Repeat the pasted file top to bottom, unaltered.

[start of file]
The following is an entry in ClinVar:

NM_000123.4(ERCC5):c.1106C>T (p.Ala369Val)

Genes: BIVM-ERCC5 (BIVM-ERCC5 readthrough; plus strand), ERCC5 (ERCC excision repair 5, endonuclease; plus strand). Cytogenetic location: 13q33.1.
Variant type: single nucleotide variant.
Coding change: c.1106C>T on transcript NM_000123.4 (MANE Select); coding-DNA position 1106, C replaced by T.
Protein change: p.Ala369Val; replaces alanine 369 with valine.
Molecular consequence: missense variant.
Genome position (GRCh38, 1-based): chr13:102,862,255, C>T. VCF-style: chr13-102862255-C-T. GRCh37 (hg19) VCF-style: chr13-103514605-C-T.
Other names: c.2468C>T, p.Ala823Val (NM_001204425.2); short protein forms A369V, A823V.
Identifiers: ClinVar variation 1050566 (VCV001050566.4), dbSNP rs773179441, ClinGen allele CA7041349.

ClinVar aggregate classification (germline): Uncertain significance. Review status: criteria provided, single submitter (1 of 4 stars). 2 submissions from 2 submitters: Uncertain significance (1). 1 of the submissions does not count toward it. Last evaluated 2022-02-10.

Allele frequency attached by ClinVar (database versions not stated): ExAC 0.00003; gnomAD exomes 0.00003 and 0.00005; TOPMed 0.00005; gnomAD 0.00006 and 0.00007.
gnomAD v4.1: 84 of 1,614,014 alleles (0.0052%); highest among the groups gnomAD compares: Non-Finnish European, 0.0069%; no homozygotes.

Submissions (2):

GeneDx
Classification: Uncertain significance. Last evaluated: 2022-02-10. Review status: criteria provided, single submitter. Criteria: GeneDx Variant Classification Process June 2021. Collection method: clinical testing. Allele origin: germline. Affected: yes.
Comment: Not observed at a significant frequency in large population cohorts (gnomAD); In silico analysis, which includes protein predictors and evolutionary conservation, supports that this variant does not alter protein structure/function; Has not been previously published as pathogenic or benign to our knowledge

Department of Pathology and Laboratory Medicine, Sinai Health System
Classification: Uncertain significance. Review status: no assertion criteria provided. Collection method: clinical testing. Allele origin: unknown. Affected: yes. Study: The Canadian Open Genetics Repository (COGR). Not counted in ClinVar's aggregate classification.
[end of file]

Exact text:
The following is an entry in ClinVar:

NM_000123.4(ERCC5):c.1106C>T (p.Ala369Val)

Genes: BIVM-ERCC5 (BIVM-ERCC5 readthrough; plus strand), ERCC5 (ERCC excision repair 5, endonuclease; plus strand). Cytogenetic location: 13q33.1.
Variant type: single nucleotide variant.
Coding change: c.1106C>T on transcript NM_000123.4 (MANE Select); coding-DNA position 1106, C replaced by T.
Protein change: p.Ala369Val; replaces alanine 369 with valine.
Molecular consequence: missense variant.
Genome position (GRCh38, 1-based): chr13:102,862,255, C>T. VCF-style: chr13-102862255-C-T. GRCh37 (hg19) VCF-style: chr13-103514605-C-T.
Other names: c.2468C>T, p.Ala823Val (NM_001204425.2); short protein forms A369V, A823V.
Identifiers: ClinVar variation 1050566 (VCV001050566.4), dbSNP rs773179441, ClinGen allele CA7041349.

ClinVar aggregate classification (germline): Uncertain significance. Review status: criteria provided, single submitter (1 of 4 stars). 2 submissions from 2 submitters: Uncertain significance (1). 1 of the submissions does not count toward it. Last evaluated 2022-02-10.

Allele frequency attached by ClinVar (database versions not stated): ExAC 0.00003; gnomAD exomes 0.00003 and 0.00005; TOPMed 0.00005; gnomAD 0.00006 and 0.00007.
gnomAD v4.1: 84 of 1,614,014 alleles (0.0052%); highest among the groups gnomAD compares: Non-Finnish European, 0.0069%; no homozygotes.

Submissions (2):

GeneDx
Classification: Uncertain significance. Last evaluated: 2022-02-10. Review status: criteria provided, single submitter. Criteria: GeneDx Variant Classification Process June 2021. Collection method: clinical testing. Allele origin: germline. Affected: yes.
Comment: Not observed at a significant frequency in large population cohorts (gnomAD); In silico analysis, which includes protein predictors and evolutionary conservation, supports that this variant does not alter protein structure/function; Has not been previously published as pathogenic or benign to our knowledge

Department of Pathology and Laboratory Medicine, Sinai Health System
Classification: Uncertain significance. Review status: no assertion criteria provided. Collection method: clinical testing. Allele origin: unknown. Affected: yes. Study: The Canadian Open Genetics Repository (COGR). Not counted in ClinVar's aggregate classification.